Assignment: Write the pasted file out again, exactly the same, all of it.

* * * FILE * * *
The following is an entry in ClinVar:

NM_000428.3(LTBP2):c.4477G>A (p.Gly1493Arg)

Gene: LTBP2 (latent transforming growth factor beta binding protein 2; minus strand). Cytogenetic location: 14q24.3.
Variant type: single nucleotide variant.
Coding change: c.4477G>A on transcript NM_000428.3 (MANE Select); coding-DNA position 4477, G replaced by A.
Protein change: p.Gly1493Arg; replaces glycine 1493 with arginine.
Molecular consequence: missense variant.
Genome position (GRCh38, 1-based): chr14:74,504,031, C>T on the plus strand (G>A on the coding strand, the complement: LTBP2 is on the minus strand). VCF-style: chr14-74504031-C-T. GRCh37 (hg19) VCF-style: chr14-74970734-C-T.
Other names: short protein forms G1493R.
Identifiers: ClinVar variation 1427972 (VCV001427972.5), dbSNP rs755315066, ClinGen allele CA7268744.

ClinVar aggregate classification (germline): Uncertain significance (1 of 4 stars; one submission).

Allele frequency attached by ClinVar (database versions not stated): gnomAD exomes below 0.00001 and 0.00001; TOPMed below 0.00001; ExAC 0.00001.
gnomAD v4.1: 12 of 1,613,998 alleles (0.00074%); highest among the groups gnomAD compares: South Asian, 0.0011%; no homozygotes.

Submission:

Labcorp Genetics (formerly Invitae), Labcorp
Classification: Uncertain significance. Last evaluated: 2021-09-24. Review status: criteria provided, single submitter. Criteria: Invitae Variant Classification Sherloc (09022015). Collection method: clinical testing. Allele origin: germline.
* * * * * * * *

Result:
The following is an entry in ClinVar:

NM_000428.3(LTBP2):c.4477G>A (p.Gly1493Arg)

Gene: LTBP2 (latent transforming growth factor beta binding protein 2; minus strand). Cytogenetic location: 14q24.3.
Variant type: single nucleotide variant.
Coding change: c.4477G>A on transcript NM_000428.3 (MANE Select); coding-DNA position 4477, G replaced by A.
Protein change: p.Gly1493Arg; replaces glycine 1493 with arginine.
Molecular consequence: missense variant.
Genome position (GRCh38, 1-based): chr14:74,504,031, C>T on the plus strand (G>A on the coding strand, the complement: LTBP2 is on the minus strand). VCF-style: chr14-74504031-C-T. GRCh37 (hg19) VCF-style: chr14-74970734-C-T.
Other names: short protein forms G1493R.
Identifiers: ClinVar variation 1427972 (VCV001427972.5), dbSNP rs755315066, ClinGen allele CA7268744.

ClinVar aggregate classification (germline): Uncertain significance (1 of 4 stars; one submission).

Allele frequency attached by ClinVar (database versions not stated): gnomAD exomes below 0.00001 and 0.00001; TOPMed below 0.00001; ExAC 0.00001.
gnomAD v4.1: 12 of 1,613,998 alleles (0.00074%); highest among the groups gnomAD compares: South Asian, 0.0011%; no homozygotes.

Submission:

Labcorp Genetics (formerly Invitae), Labcorp
Classification: Uncertain significance. Last evaluated: 2021-09-24. Review status: criteria provided, single submitter. Criteria: Invitae Variant Classification Sherloc (09022015). Collection method: clinical testing. Allele origin: germline.